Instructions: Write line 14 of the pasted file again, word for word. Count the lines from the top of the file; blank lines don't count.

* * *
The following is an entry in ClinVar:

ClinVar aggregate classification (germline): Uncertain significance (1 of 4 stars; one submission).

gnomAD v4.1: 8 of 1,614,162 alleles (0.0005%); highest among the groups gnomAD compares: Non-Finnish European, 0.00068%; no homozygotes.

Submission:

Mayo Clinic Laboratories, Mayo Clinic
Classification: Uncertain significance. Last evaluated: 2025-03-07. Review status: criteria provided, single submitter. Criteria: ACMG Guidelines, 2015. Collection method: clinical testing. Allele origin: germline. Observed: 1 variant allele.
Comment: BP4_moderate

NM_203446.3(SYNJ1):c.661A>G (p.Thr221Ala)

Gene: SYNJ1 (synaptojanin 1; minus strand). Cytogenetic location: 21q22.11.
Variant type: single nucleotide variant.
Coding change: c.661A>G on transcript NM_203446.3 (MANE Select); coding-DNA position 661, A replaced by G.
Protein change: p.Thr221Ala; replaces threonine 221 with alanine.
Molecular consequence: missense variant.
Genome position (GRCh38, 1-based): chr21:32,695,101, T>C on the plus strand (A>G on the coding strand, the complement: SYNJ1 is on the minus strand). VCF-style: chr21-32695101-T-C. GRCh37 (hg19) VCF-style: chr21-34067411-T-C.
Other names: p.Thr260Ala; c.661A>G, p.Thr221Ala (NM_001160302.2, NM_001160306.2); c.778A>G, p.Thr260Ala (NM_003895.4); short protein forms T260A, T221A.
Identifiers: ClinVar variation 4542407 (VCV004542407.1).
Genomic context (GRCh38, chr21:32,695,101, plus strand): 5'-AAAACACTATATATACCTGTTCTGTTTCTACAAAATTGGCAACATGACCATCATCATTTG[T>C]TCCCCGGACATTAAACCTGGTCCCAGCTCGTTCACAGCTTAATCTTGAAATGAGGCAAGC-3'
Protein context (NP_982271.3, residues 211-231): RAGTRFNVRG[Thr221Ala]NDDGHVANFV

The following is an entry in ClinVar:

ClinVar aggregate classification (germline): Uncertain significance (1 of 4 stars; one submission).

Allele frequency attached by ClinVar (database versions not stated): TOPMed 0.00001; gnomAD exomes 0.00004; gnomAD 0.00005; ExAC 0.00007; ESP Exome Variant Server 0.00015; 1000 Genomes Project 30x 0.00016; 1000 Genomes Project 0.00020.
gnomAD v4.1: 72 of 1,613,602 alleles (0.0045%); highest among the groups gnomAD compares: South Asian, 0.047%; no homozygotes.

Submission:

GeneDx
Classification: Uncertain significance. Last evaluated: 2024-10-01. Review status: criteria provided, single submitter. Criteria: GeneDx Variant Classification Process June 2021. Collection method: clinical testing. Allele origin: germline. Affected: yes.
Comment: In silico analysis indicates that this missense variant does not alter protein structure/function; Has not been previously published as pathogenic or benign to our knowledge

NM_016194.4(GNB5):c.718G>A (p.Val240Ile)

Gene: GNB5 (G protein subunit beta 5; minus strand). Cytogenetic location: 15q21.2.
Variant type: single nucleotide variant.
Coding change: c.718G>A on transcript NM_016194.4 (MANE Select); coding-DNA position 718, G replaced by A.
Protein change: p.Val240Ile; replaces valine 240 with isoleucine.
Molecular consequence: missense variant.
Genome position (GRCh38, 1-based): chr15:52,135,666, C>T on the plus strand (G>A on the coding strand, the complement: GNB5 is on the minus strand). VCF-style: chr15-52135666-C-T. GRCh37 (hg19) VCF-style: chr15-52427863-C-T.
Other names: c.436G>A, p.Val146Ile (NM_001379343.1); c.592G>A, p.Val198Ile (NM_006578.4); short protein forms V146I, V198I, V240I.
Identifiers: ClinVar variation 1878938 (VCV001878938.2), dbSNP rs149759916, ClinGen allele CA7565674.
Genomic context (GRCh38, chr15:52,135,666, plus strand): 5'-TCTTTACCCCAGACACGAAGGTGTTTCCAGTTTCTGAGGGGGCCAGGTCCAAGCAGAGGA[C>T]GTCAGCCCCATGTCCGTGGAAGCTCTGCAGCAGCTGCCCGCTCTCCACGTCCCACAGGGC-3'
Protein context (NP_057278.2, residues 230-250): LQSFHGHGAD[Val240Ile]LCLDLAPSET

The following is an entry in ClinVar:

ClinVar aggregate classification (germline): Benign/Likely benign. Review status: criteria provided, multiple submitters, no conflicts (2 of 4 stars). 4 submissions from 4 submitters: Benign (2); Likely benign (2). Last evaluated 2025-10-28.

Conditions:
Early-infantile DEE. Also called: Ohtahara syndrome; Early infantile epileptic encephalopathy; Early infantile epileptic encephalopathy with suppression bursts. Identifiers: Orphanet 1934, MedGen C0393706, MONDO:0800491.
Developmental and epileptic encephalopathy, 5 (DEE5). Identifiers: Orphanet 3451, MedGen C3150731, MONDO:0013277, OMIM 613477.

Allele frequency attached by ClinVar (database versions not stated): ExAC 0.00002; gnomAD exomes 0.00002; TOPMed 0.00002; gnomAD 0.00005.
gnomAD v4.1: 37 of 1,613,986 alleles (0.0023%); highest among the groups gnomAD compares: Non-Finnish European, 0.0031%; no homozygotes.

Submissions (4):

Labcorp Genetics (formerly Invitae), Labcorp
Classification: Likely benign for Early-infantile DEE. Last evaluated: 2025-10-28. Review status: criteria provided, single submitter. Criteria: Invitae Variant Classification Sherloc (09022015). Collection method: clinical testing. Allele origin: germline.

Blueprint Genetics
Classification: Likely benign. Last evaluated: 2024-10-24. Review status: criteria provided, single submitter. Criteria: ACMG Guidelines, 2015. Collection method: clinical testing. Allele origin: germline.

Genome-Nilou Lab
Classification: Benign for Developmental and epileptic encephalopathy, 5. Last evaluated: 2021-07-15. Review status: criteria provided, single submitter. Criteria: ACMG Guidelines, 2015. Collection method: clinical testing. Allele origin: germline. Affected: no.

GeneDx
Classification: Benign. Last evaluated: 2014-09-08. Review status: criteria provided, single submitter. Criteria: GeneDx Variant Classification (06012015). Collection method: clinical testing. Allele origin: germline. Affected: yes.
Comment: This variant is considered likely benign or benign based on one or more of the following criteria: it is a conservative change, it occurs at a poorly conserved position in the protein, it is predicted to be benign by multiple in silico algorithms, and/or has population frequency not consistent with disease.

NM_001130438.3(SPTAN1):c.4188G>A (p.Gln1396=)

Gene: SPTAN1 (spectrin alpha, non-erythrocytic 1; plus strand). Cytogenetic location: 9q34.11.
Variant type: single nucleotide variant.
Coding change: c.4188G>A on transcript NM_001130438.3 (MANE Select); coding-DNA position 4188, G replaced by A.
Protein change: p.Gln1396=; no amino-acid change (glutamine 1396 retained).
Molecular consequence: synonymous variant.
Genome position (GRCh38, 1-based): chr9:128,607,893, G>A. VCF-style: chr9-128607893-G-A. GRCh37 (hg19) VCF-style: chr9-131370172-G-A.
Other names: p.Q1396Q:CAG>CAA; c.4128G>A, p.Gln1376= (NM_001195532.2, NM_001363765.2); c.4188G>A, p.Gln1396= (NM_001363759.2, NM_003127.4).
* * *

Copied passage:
Genome position (GRCh38, 1-based): chr21:32,695,101, T>C on the plus strand (A>G on the coding strand, the complement: SYNJ1 is on the minus strand). VCF-style: chr21-32695101-T-C. GRCh37 (hg19) VCF-style: chr21-34067411-T-C.